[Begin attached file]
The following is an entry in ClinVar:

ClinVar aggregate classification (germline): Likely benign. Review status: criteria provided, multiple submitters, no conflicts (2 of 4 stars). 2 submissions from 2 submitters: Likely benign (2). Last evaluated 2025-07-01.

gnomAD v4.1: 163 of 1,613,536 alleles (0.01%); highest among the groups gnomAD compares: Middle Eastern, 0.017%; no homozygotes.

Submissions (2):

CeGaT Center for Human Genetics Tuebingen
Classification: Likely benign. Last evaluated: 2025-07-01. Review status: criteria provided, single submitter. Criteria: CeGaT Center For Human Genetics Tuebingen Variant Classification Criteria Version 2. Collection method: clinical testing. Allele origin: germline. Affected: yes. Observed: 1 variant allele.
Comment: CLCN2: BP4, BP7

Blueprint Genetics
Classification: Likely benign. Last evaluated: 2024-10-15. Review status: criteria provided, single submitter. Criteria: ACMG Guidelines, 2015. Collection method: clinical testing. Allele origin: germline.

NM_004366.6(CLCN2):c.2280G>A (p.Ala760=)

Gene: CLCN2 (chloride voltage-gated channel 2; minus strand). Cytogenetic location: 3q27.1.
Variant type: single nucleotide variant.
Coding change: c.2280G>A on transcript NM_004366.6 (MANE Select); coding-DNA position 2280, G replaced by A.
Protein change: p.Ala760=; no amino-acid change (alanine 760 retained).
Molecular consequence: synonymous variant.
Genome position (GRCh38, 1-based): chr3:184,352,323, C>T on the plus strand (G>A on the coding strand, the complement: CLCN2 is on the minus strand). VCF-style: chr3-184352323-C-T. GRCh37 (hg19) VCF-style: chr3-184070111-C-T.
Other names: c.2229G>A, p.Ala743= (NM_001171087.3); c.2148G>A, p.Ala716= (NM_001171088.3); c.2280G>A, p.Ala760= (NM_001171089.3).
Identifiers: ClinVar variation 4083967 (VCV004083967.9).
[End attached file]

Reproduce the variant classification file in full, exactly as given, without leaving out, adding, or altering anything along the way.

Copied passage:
The following is an entry in ClinVar:

ClinVar aggregate classification (germline): Likely benign. Review status: criteria provided, multiple submitters, no conflicts (2 of 4 stars). 2 submissions from 2 submitters: Likely benign (2). Last evaluated 2025-07-01.

gnomAD v4.1: 163 of 1,613,536 alleles (0.01%); highest among the groups gnomAD compares: Middle Eastern, 0.017%; no homozygotes.

Submissions (2):

CeGaT Center for Human Genetics Tuebingen
Classification: Likely benign. Last evaluated: 2025-07-01. Review status: criteria provided, single submitter. Criteria: CeGaT Center For Human Genetics Tuebingen Variant Classification Criteria Version 2. Collection method: clinical testing. Allele origin: germline. Affected: yes. Observed: 1 variant allele.
Comment: CLCN2: BP4, BP7

Blueprint Genetics
Classification: Likely benign. Last evaluated: 2024-10-15. Review status: criteria provided, single submitter. Criteria: ACMG Guidelines, 2015. Collection method: clinical testing. Allele origin: germline.

NM_004366.6(CLCN2):c.2280G>A (p.Ala760=)

Gene: CLCN2 (chloride voltage-gated channel 2; minus strand). Cytogenetic location: 3q27.1.
Variant type: single nucleotide variant.
Coding change: c.2280G>A on transcript NM_004366.6 (MANE Select); coding-DNA position 2280, G replaced by A.
Protein change: p.Ala760=; no amino-acid change (alanine 760 retained).
Molecular consequence: synonymous variant.
Genome position (GRCh38, 1-based): chr3:184,352,323, C>T on the plus strand (G>A on the coding strand, the complement: CLCN2 is on the minus strand). VCF-style: chr3-184352323-C-T. GRCh37 (hg19) VCF-style: chr3-184070111-C-T.
Other names: c.2229G>A, p.Ala743= (NM_001171087.3); c.2148G>A, p.Ala716= (NM_001171088.3); c.2280G>A, p.Ala760= (NM_001171089.3).
Identifiers: ClinVar variation 4083967 (VCV004083967.9).